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The new year brings with it new and exciting flavors and techniques. No, I’m not referring to Mark Bittman’s two most recent columns on Potatoes and Sandwiches. Instead check out Sophie Brickman’s piece in the New York Times about cooking in your microwave. I’ve been trying some of the less frequented buttons, so this was inspiring. Reviewing Nathan Myhrvold’s follow-up to his six-volume bible for the modernist chef, a slimmer edition for the modernist home cook, Brickman suggests we try frying parsley, steaming fish, and dehydrating fruit, all in the microwave. We most definitely will!
This is going to sound like a pretty obvious statement, but I just tried a recipe from Thomas Keller’s ad hoc at home and it was awesome. I had a taste for some Indian flavors, so initially I thought of dahl, but then I came across Keller’s recipe for lentil and sweet potato soup. I had a ton of aging sweet potatoes in my larder, so it didn’t take much convincing.
I’ve read some Gunter Grass, and even excerpted Local Anaesthetic here. I got my Thanksgiving stuffing recipe from him. Then a year plus ago New York Magazine mentioned The Flounder in a list of great food books. It seemed natural that I’d pick up a copy and now finally I have. This should be an interesting read. Here’s a sampling from the first pages:
I read with some interest the top new restaurant lists from Pete Wells in New York City and Tom Sietsema in the D.C. area. I tend to stay local, so I need to try Rasika Westend, Seasonal Pantry, and Izakaya Seki. I don’t think I’m going to risk another meal at Mintwood Place. As a friend used to say, it would be really great…if you’ve never been to a restaurant before. I’ve been warned away from Rogue 24 by a local food writer, so mostly I’ll just keep going to Little Serow as much as humanly possible. It’s going to be a great year! Also, if you missed it, the Times had a great piece by Eugenia Bone about French truffles–where to buy them, why they taste smell so good, and especially whether all those truffle products are the real deal. Read It.
I don’t know who Jay Rayner is. I don’t recognize his face on the cover of his book. And yet I bought it based on presumed shared interests. It’s called The Man Who Ate the World: In Search of the Perfect Dinner. Rayner is the restaurant critic for The London Observer and in 2006 or ’07 maybe he decided to travel the world on his quest.
It was with no small amount of glee that I read Tom Sietsema’s pan of the “new” minibar. My first experience two years ago at Jose Andres’ exclusive table for modernist cuisine was definitely three-plus star. But my second visit, earlier this year, was a big disappointment (turns out it was also a bargain). Judging from Sietsema’s review, many of the menu items have remained the same–every dish he mentioned, in fact, I’ve had–so what exactly makes Andres’ minibar new?
Where last year’s food issue of the New Yorker disappointed, this year’s has plenty to recommend. Naturally, the issue comes with a piece by Calvin Trillin, this time visiting his daughter in Oaxaca and sampling the local fare. One part food, one part family, ten parts Trillin’s witty writing, so it’s well worth a read. I love this sentence: “Given my experience with nutria in Louisiana some years before, in fact, I suppose that, if I hadn’t been raised to prize modesty, I could describe myself as a man with relatively broad experience in rodent consumption.”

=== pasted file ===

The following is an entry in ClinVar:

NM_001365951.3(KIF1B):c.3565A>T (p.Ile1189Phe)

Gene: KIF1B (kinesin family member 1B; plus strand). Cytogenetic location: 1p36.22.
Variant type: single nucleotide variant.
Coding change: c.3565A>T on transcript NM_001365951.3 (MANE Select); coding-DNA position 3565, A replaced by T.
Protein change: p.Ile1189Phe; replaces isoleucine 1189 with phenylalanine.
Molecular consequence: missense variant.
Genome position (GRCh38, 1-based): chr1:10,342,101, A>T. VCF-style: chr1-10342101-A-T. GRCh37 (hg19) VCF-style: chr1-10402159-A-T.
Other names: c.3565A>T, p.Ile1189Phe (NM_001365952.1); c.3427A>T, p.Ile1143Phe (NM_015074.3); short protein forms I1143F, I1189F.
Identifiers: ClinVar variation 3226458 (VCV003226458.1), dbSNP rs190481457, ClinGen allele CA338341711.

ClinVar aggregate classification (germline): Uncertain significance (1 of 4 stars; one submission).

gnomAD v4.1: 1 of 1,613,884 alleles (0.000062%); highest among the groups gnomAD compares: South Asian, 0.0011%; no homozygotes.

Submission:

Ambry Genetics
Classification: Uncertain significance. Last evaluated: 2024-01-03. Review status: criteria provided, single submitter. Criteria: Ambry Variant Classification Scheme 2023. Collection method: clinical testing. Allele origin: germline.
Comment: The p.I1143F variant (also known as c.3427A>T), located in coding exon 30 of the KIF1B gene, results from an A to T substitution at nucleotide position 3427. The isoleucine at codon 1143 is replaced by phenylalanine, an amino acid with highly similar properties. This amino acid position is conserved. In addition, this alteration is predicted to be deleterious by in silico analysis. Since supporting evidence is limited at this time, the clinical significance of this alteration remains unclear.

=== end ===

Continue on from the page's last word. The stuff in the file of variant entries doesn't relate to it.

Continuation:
The food sections this week range from meh (baked beans cover story) to ick (squirrel gravy with a description of butchering the rodent that will make your stomach turn), so steer clear. Or maybe just read Pete Wells’ review of the vegetarian joint Dirt Candy, and if you missed it last week, his review of the new outpost of M. Wells at MoMa PS1. I would have loved to try their short-lived diner of decadence in Long Island City. Escargot nestled in bone marrow? Foie gras grilled cheese? Truly a moment in time. And don’t forget the rant it inspired in GQ–a must read.
What a success our Thanksgiving was this year! There were no misses on the table: A beautifully golden turkey–how is it that chefs on Top Chef can’t get that right?–sausage and apple stuffing; mashed potatoes and gravy; broccoli salad; roasted delicata squash with pomegranate seeds; roasted sunchokes–a conversation starter and a first for nearly everyone at our table–and pies, with salty caramel taking the, er, cake. The wine for the most part was a sparkling white made for Whole Foods that is a convincing stand-in for champagne called De Chanceny Cremant de Loire. All in all, a meal to be proud of.
The buzz of the week has certainly gone to Pete Wells for his “Dear Guy Fieri, how does your restaurant blow? Let me count the ways” review in the New York Times. That said, while a pan is always worth a read, the only line that made me laugh out loud: “And when we hear the words Donkey Sauce, which part of the donkey are we supposed to think about?” The Onion’s piece about the owner of Bubba Gump Shrimp sending his sympathies is funny. But since few of us were going to be eating at Guy’s American Kitchen & Bar (I don’t even know who this Guy is) in Times Square, the article on Jacques Pepin’s steamed turkey is a more pressing read. The technique seems pretty straight-forward and absolutely worth trying. 30 minutes of steaming means the bird only roasts in the oven for two hours.